From information delivery to cognitive guidance.... how's that for a workshop title. I'm working up my notes for Wednesday, looking back on some great resources produced by Lynn Saville and her team at the University of Hull and various pieces by Richard Mayer. All those coffee conversations about poorly presented seminars and lectures and now I am actually being asked to tak about that to a willing audience ! So Auckland Wednesday...very early start and will be a long day.

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I’m looking at some interesting uses of PowerPoint/Presenter as stand alone resources which might be seen as multi-modal workbooks, animated, engaging objects which stand-alone for the student.

The other concern about ‘transferring practice to alternative contexts’ has arisen in connection with staff asking about the ‘online delivery of lectures’. It looks like institutionally there will be some support for Adobe Connect but whether staff are in a position to use it effectively will depend on a range of external factors. I’m preparing for a couple of PD events on the PowerPoint->Presenter->Connect equation and again, it raises a number of interesting issues.

Why! The educational developers favourite question (were we all those kids at the pool and in the supermarket queue going’but whhyyyyyy’ to parents great irritation?)  Why do you want to ‘deliver the lecture’ online. Why is it a lecture? Why is the student going to benefit from this mode of delivery. I’m looking at some interesting uses of PowerPoint/Presenter as stand alone resources which might be seen as multi-modal workbooks, animated, engaging

objects which stand-alone for the student. These might then indeed have some kind of facilitated discourse around them, and that may well happen inside Connect so the presentation (or an alternative version of it) might be shared and annotated, referenced and so on. I am struggling with the concept that the online synchronous ‘presentation’ is an effective use of the student, or lecturers, time. Why (there’s that word again!) would one take the time to present. Maybe it relates in part to the fact that in our face-to-face practice we can ‘half-prepare’ the representation because we often ‘busk’ around the edges. If we want to create a genuinely usefully internally scaffolded and referenced presentation… well that takes real work.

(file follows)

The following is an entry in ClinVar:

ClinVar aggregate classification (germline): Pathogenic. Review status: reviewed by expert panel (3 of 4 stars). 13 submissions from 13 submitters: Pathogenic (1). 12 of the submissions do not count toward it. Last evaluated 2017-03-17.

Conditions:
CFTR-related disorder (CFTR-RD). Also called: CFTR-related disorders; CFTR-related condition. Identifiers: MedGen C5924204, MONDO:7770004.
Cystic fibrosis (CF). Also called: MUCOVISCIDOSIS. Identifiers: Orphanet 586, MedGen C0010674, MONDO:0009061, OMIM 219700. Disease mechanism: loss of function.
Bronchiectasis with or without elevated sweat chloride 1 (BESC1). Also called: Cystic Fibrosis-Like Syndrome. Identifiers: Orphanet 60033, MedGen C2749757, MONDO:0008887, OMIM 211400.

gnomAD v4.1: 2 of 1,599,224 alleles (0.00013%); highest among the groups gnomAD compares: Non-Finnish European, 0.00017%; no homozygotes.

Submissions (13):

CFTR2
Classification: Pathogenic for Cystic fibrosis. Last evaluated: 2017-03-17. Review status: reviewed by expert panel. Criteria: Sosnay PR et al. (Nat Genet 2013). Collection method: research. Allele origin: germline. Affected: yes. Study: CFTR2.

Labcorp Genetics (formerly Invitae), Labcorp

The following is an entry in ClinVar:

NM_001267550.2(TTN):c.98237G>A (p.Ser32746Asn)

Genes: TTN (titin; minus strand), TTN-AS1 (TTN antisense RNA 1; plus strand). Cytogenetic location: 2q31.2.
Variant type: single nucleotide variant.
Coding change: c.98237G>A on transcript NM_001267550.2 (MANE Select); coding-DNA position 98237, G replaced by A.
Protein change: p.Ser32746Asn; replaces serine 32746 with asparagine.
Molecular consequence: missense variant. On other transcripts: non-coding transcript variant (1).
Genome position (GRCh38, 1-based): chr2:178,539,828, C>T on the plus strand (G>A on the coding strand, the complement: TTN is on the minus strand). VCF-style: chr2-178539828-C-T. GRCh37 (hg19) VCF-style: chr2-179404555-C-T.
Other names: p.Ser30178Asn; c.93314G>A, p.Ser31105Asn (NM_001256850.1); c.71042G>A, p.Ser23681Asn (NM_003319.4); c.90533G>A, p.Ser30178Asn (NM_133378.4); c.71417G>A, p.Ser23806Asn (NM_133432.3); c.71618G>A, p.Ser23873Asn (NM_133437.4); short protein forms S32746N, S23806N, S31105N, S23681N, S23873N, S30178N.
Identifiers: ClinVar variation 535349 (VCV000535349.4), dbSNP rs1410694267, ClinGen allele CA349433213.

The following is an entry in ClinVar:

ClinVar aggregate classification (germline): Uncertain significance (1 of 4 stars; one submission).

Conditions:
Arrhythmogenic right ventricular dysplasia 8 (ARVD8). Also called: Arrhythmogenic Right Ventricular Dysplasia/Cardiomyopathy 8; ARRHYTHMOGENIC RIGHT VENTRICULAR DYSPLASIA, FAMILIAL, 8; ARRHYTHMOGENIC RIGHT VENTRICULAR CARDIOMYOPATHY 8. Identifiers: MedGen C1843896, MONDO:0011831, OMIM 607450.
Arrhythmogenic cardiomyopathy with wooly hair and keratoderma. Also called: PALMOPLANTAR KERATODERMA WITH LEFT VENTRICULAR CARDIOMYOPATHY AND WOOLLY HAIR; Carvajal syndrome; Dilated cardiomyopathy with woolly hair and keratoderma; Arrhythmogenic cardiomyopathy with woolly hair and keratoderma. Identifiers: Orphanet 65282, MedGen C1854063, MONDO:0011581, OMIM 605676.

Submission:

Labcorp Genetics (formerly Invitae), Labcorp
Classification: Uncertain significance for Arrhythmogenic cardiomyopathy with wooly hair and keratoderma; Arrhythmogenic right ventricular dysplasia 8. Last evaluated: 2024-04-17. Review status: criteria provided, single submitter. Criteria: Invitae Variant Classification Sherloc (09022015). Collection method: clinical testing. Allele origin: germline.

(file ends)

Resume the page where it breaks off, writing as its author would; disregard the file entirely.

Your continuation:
Do most academic staff consider these issues of internal structure to their content? Or are they so used to deal with a linear information exchange model that they just don’t think about it. Who can blame them? How do we change that. How do we move from the ‘Sage on the Stage’ approach to the ‘content author/facilitator’ model on an institutional basis.

Simon Atkinson (the old Open University mug!)

The mismatch or disjuncture in the authoring process for Word and the online learning delivery environment. We may NOT want academic staff authoring content direct into the VLE, but we need them close enough to the delivery context to understand the issues of sequencing, pause, reflection and action.

Working this week with a variety of practical tools to develop learning content and thinking seriously about how they are structured, internally referenced, and where the opportunities for scaffolding professional development within them might be. This seems easiest at first glance with the Frontpage eXe editing tool which creates reasonable XHTML code and has a variety of expert options including IMS/SCORM packages that work fine in Moodle at least. However, it raises some really interesting questions about ‘how’, in practice, most academic staff actually build the materials they use in their teaching. Here I’ve been dealing with content written in word and passed to an administrative member of staff who has ‘transferred’ it into eXe. There are clear issues with awful Mso code being imported which is tiresome to get rid of.

More interesting is perhaps the mismatch or disjuncture in the authoring process for Word than for the delivery environment. We may NOT want academic staff authoring content direct into the VLE, but we need them close enough to the delivery context to understand the issues of sequencing, pause, reflection and action. The argument might be for the development of a more structured ‘template’ for each authoring environment, and indeed the professional conversation with authoring teams around the development of a template would in itself prove valuable. My own development of the these MS-Word-> eXe materials for one specific undergraduate course makes me think there must be a better way. Just need more time to think about what it might be.